By Thomas Elias
The conventional wisdom is that beating back the recall election that targeted him actually strengthened Gov. Gavin Newsom. There is talk of an easy reelection next year, possibly followed by a run for the Senate in 2024 or even a 2024 presidential run.
But this election wasn’t easy as the final numbers make it seem, and Newsom made myriad mistakes while eventually managing to thwart the attempt to fire him 14 months before the end of the term he won in 2018.
What’s more, while Newsom figures to top the Democratic slate next year, he might face tough opposition in the June primary election.
If the recall demonstrated anything, it was that Newsom has made many enemies since his 2018 election by a near-record 62-38 percent margin over Republican John Cox.
Partly that could be chalked up to the pandemic, in which he made public health-motivated moves like ordering the vast majority of the populace into lockdowns within their homes – if they had homes. He closed businesses and churches, shut down most public transit, and generally disabled everyday life in California, all via executive orders enabled by a state of emergency he called without consent or input from the state Legislature.
This brought accusations of dictatorial, one-size-fits-all behavior.
Despite all this, Newsom managed to keep all previously well-known Democrats off the ballot’s replacement governor list.
He may not do so well at disciplining his party next spring. Newsom could face challenges from the likes of former Los Angeles Mayor Antonio Villaraigosa, his defeated 2018 primary opponent, and he might be challenged by newcomers like Kevin Paffrath of Ventura, the 29-year-old financial blogger who won more votes than any other Democrat among the corps of replacement candidates.
There will surely be plenty of Republican opposition in the June vote, too. That election will run on the “Top Two” system, sometimes called the “jungle primary,” where the two leading vote-getters face off again in the November general election even if one of them wins a majority in the primary.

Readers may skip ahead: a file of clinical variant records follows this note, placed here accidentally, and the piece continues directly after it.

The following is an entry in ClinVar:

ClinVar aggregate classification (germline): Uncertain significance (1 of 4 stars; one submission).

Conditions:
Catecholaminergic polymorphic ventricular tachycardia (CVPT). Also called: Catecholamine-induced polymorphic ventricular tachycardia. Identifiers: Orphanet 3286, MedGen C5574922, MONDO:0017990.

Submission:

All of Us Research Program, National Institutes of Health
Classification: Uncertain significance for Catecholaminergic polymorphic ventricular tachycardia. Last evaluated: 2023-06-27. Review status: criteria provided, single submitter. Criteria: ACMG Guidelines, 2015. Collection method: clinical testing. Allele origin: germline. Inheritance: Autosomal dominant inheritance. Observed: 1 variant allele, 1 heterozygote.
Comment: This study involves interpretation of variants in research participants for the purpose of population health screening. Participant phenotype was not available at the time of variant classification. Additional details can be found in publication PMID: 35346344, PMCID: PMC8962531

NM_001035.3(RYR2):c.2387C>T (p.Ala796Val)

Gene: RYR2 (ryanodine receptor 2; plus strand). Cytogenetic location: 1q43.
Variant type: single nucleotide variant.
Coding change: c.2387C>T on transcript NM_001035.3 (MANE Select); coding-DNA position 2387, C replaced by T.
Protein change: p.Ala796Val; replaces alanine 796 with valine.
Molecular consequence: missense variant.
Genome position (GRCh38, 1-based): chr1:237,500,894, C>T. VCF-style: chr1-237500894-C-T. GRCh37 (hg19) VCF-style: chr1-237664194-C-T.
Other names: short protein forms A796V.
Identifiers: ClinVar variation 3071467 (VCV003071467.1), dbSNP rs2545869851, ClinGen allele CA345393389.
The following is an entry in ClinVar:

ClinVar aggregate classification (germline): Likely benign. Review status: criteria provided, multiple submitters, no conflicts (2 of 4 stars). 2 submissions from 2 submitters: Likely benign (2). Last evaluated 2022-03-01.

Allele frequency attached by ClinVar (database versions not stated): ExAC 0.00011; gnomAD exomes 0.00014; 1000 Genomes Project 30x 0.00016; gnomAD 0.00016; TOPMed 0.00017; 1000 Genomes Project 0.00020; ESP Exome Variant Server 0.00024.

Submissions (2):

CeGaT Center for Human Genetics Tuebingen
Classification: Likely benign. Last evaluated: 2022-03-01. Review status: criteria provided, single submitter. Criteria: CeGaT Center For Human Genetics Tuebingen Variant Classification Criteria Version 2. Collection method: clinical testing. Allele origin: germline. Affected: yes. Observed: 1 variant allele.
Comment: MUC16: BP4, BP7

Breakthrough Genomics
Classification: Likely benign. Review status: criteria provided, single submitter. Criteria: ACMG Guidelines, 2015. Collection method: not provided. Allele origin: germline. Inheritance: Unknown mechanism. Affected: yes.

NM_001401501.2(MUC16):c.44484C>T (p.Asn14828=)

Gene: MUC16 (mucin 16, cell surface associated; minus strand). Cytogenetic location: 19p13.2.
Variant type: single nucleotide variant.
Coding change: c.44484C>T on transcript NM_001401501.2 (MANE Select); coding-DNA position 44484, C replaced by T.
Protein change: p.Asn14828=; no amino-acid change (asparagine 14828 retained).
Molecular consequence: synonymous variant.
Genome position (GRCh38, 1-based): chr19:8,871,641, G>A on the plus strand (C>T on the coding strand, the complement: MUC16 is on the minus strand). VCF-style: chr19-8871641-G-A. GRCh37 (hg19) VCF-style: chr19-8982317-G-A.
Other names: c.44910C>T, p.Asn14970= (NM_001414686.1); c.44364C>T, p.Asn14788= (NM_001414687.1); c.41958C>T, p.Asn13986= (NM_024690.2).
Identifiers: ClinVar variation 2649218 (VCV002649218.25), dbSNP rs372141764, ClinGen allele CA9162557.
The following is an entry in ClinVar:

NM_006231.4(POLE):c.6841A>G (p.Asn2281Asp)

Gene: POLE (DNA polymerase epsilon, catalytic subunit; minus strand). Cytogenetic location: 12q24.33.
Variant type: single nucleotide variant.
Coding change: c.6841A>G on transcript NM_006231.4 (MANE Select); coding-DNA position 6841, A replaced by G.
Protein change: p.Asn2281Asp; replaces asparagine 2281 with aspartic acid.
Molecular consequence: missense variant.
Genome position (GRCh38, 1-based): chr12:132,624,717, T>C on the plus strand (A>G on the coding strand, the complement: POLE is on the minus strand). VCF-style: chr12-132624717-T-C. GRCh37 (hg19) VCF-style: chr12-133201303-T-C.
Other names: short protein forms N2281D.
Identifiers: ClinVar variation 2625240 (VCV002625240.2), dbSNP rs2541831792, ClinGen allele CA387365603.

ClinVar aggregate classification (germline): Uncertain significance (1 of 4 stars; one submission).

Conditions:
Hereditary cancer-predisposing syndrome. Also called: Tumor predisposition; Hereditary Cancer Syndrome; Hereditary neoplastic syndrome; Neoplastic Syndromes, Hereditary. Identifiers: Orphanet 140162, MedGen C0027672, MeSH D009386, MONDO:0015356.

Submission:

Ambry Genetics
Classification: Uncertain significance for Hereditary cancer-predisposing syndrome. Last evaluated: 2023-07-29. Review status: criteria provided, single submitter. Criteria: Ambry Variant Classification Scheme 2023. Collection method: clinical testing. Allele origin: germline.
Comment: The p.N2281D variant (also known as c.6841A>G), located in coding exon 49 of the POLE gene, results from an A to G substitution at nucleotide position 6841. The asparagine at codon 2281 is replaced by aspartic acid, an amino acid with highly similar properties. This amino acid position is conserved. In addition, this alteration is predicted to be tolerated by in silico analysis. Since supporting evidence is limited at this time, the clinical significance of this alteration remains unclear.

Republicans who might run again next year certainly include talk show host Larry Elder, the leading replacement candidate who opposes virtually all government regulations as he is a GOP figure. In the recall, Elder promised to end all state restrictions on public gatherings and any government vaccination and masking mandates.
He ran, in short, as the anti-Newsom from the day he forced his way onto the ballot over objections from the Newsom-appointed secretary of state, who noted some incomplete portions of tax records he was compelled to make public.
Another Republican likely to show up for the primary is former San Diego Mayor Kevin Faulconer, who ran a very conventional campaign this year and must get more imaginative to have a significant chance next spring. Faulconer also could use a charisma transplant.
Cox, too, might take another shot despite his abysmal showing in the recall. The San Diego County businessman faced one humiliating moment during a debate when he was interrupted and served a subpoena in a legal case alleging he owes one firm about $100,000 from bills run up during his losing 2018 run.
There’s also Kevin Kiley, a Republican state assemblyman from the Sacramento suburbs who ran during the recall as essentially the purest of the GOP possibilities. Kiley was given to purveying the occasional disprovable half-truth during his run.
This didn’t get many votes in 2021, but things could be different in June, when the electorate may be far larger than this month’s.
Any of these Republicans could also run for the U.S. Senate against appointed Democratic U.S. Sen. Alex Padilla.
Newsom remains the central figure in all this. Just as in 2018, he overcame admitted moral failings in the recall election, but things like his too-large and too-inside birthday dinner for a lobbyist pal may rise up again and strike him down if there are other major Democrats and not just Republicans in the June field.
All of which means that even though we know who will serve as California governor for the next year, things remain unsettled beyond that. For Newsom most likely emerges from the recall somewhat weakened, rather than strengthened like most other politicians who survive recall elections.
Thomas Elias is an independent opinion columnist for The Atascadero News and Paso Robles Press; you can email him at firstname.lastname@example.org.